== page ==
Using Street Art to Empower at-risk youth in Guatemala
The streets were buzzing with excitement when news hit that John Alexander Serna, a renowned Colombian street artist aka ‘Chota,’ would be part of a team to help kick start an urban renewal initiative in Jocotenango.
Our tuk-tuk zigzagged around a steep hill until we reached ‘aldea’ Vista Hermosa, one of four barrios that comprise the community of Jocotenango, a busy suburb of La Antigua, Guatemala. Vegetation in this area is dominated by the jocote tree, which bears a small red, plum like fruit common to this part of Central America. Hence the town’s namesake, Jocotenango.
Vista Hermosa, which means ‘beautiful view’ in Spanish, was on this day the official site of an event called LANOviolencia. Chota, a visiting artist from Medellín, Colombia was here to paint a street mural and we were about to witness its creation and hopefully, the launch of a promising new program.
Volcanoes and mountains, dense with vegetation, swirl up all around Vista Hermosa revealing hillsides barren of cultivation and brown from a lack of rain. Most of the people in this hamlet live in poorly constructed brick houses covered by roofs made of galvanized lamina.
In a country traumatized by poverty, violence and migration, it has become ever more challenging for Guatemalan youth to find good paying jobs or opportunities to deter them from a life of crime and violence.
“Linking urban art with no violence gives kids a voice in their community,” said Katie Cunningham Pokorny, a staunch advocate for human and animal welfare rights and nonviolence. She is also the founder of Lead-Up International, a cutting-edge program that uses equine-assisted therapy to help at-risk youth learn to control their breathing, emotions and body language.
It was during a visit to Medellín, Colombia last year when Pokorny took a graffiti tour, met Chota and invited him to Guatemala in the hope that he could inspire the community in Vista Hermosa. “LANOviolencia will give Jocotenango more visibility and a better identity,” stated Pokorny. “We are hoping this event can become a movement and that Vista Hermosa and Chota’s barrio, Comuna 13 in Medellín, Colombia might even become sister cities one day. It’s a big dream of ours!”
“There is still a misconception out there that graffiti is somehow a bad thing,” said Chota, an inspiring yet humble twentysomething artist who was born and raised in one of the toughest neighborhoods in Medellín, Colombia – la Comuna 13. In 2012, crime had reached such dangerous levels that the government of Colombia intervened and initiated an urban renewal project in this barrio to contain the violence.
“Many of my friends wound up dead or in jail,” he lamented. “I didn’t want that for myself or my community but I knew deep down that my art could save me.” Sadly, Chota recalls how many of his teachers were impatient when kids were doodling in their notebooks because they didn’t see the connection to a free form of expression. If he could give teachers just one piece of advice, Chota would tell them not to dismiss casual drawing or ‘doodling’ as a waste of time or sign of disrespect but rather to view it as the potential birth of a creative new talent.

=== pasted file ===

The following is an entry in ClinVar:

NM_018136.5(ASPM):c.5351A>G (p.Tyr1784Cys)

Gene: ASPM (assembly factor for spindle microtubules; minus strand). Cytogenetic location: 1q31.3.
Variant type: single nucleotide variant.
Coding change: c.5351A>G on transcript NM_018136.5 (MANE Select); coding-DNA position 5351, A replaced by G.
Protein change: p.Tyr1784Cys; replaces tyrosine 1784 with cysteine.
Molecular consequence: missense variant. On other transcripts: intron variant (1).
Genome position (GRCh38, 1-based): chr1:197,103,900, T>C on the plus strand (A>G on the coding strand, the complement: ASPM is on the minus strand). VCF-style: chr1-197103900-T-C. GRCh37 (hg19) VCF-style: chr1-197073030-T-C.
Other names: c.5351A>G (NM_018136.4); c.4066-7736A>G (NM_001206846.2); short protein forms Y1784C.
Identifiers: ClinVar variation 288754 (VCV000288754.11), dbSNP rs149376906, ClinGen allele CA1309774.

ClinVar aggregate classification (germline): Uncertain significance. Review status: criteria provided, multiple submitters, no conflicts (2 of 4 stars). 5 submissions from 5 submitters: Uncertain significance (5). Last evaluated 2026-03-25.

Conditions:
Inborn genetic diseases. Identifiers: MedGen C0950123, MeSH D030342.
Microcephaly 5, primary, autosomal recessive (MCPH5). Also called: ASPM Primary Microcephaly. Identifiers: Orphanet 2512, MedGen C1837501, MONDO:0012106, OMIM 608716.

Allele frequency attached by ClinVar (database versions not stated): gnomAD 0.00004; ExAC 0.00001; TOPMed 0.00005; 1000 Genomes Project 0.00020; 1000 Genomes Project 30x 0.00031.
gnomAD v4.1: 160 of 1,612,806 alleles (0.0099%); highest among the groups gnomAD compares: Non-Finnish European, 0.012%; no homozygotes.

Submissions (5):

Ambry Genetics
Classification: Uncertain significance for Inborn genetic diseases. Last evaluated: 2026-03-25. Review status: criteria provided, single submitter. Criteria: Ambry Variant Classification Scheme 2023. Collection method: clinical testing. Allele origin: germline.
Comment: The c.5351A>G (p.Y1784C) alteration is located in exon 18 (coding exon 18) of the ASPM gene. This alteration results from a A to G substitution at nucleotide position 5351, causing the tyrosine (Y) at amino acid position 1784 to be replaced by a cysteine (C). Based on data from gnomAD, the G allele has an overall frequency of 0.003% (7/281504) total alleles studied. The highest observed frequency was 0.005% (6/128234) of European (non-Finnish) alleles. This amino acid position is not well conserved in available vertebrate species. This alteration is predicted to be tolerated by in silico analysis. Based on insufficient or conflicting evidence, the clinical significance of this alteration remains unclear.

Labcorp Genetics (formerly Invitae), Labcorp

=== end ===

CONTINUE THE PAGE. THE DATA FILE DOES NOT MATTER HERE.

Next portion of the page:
In Latin America, graffiti is most often associated with freedom of expression that manifests in the form of challenging the establishment or society. The street art that emerged in Brazil for example just five years ago in protest of the World Cup is analogous to that of the Buenos Aires movement in 2001 when the Argentine economic crisis began. Many people protested by painting graffiti. But in Argentina, it was more of a social experiment in which graffiti artists wanted to make people happy. Their art wasn’t created for egoistical purposes but rather to help people by making the street a more fun place to be.
Now, just seven years after the project’s inception, Comuna 13 in Medellín, Colombia is recognized internationally as an example of how innovative programs in social urbanization can turn around and revitalize communities. Chota’s street art is a major contribution to that transformation. “If we have a dream, we can make it a reality,” said Chota.
“In Jocotenango, we don’t have many outdoor areas where we can assemble and do things together,” said Denilson Larios, a community leader who works in the Antigua area with at risk youth. There aren’t many opportunities for good jobs and kids can easily turn to gangs for validation.” According to Larios, some of the best street artists come from poorer communities. “Urban transformation brings people together by celebrating community for what it is and creating hope for a better life,” he stated. “Art can literally change people’s lives.”
Over the coming months, Larios will be visiting Chota in Medellín to learn more about urban planning and to observe first hand some of the positive outcomes that have been achieved thus far in Comuna 13. It’s part of an exchange program to further motivate and strengthen ties between the two communities and to help promote the LANO-violencia initiative.
Chota’s visit culminated in a presentation and panel discussion at La Neuva Fábrica, Antigua, Guatemala’s newest, state of the art, culture center.
Prominent community members, artists and collaborators of the LANOviolencia event took part in the discussion. One of these, a life-long activist and artist, Sandra Arizandieta “Ariz” is the founder of Niñas Furia, an organization based in Guatemala City that promotes and creates urban street projects. “Art gives me access to young people so that I can help those in marginalized communities who might otherwise be ignored or turn to violence,” she explained. “We work in groups and use art as a vehicle to communicate important messages to our youth.”
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REVUE magazine article by Kerstin Sabene.